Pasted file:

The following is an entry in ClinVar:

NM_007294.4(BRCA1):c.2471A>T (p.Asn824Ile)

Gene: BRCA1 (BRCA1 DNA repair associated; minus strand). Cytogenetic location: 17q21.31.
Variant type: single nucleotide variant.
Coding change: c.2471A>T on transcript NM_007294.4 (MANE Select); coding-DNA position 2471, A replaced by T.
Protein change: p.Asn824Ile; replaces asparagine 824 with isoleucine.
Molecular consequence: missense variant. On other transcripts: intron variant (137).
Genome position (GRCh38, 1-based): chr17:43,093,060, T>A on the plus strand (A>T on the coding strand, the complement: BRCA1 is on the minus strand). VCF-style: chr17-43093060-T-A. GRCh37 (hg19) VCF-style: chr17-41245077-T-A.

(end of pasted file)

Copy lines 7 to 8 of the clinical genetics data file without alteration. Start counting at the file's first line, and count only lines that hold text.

Molecular consequence: missense variant. On other transcripts: intron variant (137).
Genome position (GRCh38, 1-based): chr17:43,093,060, T>A on the plus strand (A>T on the coding strand, the complement: BRCA1 is on the minus strand). VCF-style: chr17-43093060-T-A. GRCh37 (hg19) VCF-style: chr17-41245077-T-A.